Two Tacoma nonprofits will each get $1.5 million to help homeless veterans in Pierce County find safe places to live over the next three years, the Department of Veterans Affairs announced Tuesday.
Both grants augment programs already in place connecting homeless veterans with transitional housing.
One will go to Metropolitan Development Council, which already had $1.8 million in VA funding this year. The other is for Catholic Community Services of Western Washington, which had $800,000 in VA funding for homeless outreach in the Puget Sound area.
“The big impact is that we’ll simply house more veterans and their families,” said Troy Christensen, chief operating office at MDC.
Digital Access for only $0.99
For the most comprehensive local coverage, subscribe today.
The news doesn’t end there for local veterans programs this week. The VA also awarded a $65,000 grant to Metro Parks Tacoma to support adaptive sports programs for disabled veterans.
And, the Department of Housing and Urban Development is awarding more than $230,000 to housing agencies in Tacoma and Thurston County. The money is to be distributed as housing vouchers to veterans facing homelessness.
HUD is steering about $1.2 million in vouchers to veterans programs in King County.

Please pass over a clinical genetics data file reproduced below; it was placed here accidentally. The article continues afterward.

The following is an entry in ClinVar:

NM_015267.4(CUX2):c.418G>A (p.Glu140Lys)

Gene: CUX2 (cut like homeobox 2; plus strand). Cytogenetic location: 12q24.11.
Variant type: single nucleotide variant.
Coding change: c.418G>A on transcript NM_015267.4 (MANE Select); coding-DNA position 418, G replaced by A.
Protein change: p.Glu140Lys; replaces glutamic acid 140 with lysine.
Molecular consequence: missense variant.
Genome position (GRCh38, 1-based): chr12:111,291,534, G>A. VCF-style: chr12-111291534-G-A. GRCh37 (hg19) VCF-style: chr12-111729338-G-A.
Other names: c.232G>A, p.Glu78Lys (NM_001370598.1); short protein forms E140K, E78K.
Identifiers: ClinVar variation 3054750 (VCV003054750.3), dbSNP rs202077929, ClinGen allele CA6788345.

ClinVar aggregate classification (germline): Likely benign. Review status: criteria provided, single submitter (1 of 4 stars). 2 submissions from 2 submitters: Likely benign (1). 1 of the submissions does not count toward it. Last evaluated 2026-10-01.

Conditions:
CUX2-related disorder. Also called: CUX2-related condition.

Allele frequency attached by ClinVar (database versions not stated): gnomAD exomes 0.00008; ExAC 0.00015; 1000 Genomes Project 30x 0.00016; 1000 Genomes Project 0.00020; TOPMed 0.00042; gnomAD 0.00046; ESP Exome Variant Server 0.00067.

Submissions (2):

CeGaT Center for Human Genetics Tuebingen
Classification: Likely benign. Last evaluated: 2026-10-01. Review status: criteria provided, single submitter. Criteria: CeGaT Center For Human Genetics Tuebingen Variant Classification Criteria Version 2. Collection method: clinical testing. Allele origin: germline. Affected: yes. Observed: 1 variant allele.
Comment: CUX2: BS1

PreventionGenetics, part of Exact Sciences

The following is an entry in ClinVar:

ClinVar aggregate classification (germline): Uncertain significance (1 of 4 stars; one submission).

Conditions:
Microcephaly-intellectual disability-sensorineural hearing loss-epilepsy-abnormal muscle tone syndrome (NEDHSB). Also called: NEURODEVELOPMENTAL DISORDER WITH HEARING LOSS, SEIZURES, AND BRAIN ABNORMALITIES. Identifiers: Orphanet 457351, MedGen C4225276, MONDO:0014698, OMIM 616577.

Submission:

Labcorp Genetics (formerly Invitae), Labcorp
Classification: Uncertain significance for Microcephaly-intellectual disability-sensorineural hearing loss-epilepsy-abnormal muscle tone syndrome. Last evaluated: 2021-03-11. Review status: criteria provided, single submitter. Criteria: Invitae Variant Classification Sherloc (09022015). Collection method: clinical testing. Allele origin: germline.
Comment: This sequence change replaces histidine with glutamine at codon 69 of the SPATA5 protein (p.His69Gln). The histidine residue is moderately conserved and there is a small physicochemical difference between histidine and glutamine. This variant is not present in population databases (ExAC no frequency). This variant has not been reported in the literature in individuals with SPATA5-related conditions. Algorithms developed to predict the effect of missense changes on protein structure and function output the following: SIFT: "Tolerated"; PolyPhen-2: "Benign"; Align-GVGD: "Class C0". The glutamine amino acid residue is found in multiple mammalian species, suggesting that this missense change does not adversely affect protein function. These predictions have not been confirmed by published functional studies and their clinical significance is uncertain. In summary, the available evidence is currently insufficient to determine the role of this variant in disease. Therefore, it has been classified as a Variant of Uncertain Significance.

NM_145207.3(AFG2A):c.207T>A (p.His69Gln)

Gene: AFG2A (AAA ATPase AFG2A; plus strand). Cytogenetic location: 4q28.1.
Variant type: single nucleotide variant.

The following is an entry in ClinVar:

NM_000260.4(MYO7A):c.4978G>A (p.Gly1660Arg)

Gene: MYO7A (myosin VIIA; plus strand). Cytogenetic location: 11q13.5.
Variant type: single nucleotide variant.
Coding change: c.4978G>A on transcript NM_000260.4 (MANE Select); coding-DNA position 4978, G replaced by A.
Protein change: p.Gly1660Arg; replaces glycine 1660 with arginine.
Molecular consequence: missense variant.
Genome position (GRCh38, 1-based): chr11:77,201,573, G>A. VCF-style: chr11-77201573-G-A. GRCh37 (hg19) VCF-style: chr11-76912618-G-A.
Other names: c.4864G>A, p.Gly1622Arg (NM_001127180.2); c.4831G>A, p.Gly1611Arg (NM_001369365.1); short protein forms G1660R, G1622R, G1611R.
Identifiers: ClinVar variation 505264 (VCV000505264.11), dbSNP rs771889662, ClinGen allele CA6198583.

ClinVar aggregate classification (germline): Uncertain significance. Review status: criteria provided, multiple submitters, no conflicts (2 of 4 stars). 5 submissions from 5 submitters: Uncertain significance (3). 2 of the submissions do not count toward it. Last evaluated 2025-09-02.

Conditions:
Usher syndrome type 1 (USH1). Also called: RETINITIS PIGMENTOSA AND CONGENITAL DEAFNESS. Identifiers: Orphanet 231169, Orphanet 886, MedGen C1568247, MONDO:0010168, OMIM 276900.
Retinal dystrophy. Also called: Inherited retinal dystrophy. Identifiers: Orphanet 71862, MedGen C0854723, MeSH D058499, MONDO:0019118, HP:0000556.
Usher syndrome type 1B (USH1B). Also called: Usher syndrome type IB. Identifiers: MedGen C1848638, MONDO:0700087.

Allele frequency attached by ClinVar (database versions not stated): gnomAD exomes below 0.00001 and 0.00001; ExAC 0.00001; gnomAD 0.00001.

“These vouchers are a huge boost in the effort to end homelessness among veterans in our state,” U.S. Sen. Patty Murray, D-Wash., said in announcing the HUD funding. “Each one of these vouchers represents a step toward finding a permanent home for someone who sacrificed for our nation, but is struggling to find stable housing.”
Catholic Community Services of Western Washington director Denny Hunthausen said the large grants to his agency and to MDC reflect the concentration of veterans in need in Pierce County.
Puget Sound communities in Kitsap, Pierce and Thurston counties have the highest concentration of seriously disabled veterans on the West Coast, according to VA data obtained by McClatchy Newspapers in 2011.
“We’re very pleased to provide additional services and support to so many of our homeless veterans who have served us well and find themselves in difficult circumstances,” he said.
So far, MDC has helped 220 veteran and veteran family members find housing this year in Pierce County, Christensen said.
The organization is looking to expand some job-training programs for veterans in need as well, to “decrease odds they’ll be at the edge of homelessness again,” Christensen said.